By Mark Manulis, Ahmad-Reza Sadeghi, Steve Schneider
This publication constitutes the refereed lawsuits of the 14th overseas convention on utilized Cryptography and community safeguard, ACNS 2016, held in Guildford, united kingdom. in June 2016. five. The 35 revised complete papers integrated during this quantity and provided including 2 invited talks, have been rigorously reviewed and chosen from 183 submissions.
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Additional info for Applied Cryptography and Network Security: 14th International Conference, ACNS 2016, Guildford, UK, June 19-22, 2016. Proceedings (Lecture Notes in Computer Science)
Examples of Online and Oﬄine relays. For the AKA protocol, the message m is the client’s UID, which the adversary can learn. The message m is a valid authentiˆ cation challenge, and the message m is the authentication response. The message m is the UID request message, whereas m∗ is a random message. Security Against Servers. We also formalize the notions of state-conﬁdentiality and soundness with respect to a malicious server S. The former requirement demands that (malicious) servers cannot learn the values: skC , skOp , and the tuple (SqnC , SqnOp,C ).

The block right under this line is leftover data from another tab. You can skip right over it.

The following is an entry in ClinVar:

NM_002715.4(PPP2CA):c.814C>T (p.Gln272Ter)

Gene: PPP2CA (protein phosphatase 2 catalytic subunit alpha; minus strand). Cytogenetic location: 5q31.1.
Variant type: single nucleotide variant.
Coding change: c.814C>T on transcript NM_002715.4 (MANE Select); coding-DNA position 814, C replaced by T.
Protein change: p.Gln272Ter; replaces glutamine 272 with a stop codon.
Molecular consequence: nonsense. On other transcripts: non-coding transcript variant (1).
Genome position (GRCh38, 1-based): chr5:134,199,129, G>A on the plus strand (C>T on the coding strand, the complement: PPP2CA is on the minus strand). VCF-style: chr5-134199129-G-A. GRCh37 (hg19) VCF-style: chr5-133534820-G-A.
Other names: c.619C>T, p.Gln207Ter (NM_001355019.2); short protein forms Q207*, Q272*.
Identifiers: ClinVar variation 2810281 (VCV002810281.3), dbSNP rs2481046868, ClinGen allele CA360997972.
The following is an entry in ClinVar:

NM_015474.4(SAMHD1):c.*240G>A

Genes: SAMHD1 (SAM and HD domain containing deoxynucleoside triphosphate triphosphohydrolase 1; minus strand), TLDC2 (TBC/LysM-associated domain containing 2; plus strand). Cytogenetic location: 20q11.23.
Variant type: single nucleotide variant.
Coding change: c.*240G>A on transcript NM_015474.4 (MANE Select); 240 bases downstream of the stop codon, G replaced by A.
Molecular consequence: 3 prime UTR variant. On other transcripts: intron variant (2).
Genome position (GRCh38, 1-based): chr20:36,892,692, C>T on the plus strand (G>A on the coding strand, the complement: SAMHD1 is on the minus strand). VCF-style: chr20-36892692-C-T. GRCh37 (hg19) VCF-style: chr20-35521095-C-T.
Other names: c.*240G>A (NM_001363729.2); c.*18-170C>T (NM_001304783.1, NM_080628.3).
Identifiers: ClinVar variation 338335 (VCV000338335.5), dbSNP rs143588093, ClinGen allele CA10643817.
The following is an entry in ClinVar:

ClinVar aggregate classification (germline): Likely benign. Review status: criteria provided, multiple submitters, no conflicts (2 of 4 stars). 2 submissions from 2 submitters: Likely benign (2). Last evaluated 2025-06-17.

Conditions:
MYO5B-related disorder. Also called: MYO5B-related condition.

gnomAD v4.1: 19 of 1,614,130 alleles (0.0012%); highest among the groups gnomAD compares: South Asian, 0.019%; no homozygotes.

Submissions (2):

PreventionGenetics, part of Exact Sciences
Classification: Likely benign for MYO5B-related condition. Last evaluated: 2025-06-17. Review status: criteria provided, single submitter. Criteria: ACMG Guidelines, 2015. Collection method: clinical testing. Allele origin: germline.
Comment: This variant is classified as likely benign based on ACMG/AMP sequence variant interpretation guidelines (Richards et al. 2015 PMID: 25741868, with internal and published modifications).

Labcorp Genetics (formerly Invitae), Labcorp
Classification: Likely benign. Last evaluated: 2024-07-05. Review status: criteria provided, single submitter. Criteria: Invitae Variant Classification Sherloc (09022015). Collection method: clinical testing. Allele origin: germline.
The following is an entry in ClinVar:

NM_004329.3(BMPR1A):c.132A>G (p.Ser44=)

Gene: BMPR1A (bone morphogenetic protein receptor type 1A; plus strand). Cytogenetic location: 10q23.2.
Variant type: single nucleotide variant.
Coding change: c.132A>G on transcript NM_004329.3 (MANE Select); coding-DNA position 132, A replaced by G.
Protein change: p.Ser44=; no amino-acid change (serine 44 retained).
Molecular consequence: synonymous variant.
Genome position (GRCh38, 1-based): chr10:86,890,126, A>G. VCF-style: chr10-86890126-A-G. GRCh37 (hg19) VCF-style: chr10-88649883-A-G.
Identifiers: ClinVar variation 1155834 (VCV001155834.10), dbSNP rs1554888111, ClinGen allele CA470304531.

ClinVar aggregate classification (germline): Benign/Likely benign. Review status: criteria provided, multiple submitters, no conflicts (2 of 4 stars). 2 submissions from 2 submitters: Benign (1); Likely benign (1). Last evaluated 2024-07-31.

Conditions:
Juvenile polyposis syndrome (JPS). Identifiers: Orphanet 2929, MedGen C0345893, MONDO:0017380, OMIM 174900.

We also restrict this notion with respect to oﬄine replay attacks, as for server-impersonation. The advantage of A is deﬁned (A) := Pr[A wins]. as: AdvSound Π Definition 4 [Soundness]. A key-agreement protocol Π is (t, qexec , qres , qOp , qG , )-server-sound if no adversary running in time t, creating at most qexec party instances with at most qres resynchronizations per instance, making at most qOp queries to any operator Op and at most qG queries to the function G, has an (A) ≥ . advantage AdvSound Π 4 Security of the AKA Protocol In this section, we focus on the current, unmodiﬁed version of the AKA protocol with respect to the ﬁve properties formalized in Sect.
Fig. 1. The AKA procedure. and IK; and a one-time-pad encryption of SqnOp,C with a pseudorandom string AK. The values MacS , MacC , CK, IK, AK are output by cryptographic algorithms denoted F1 , . . , F5 respectively. The AKA protocol also features the algorithms F1∗ , F5∗ for re-synchronization. All algorithms take as input the client key skC , the operator key skOp , and the random value R; in addition, F1 and F1∗ also use the operator’s and resp. the client’s sequence number. The server is given a batch of vectors of the form: AV = (R, CK, IK, MacS , MacC , AMF, AK ⊕ SqnOp,C ), in which AMF is a public authentication management ﬁeld managed by the operator.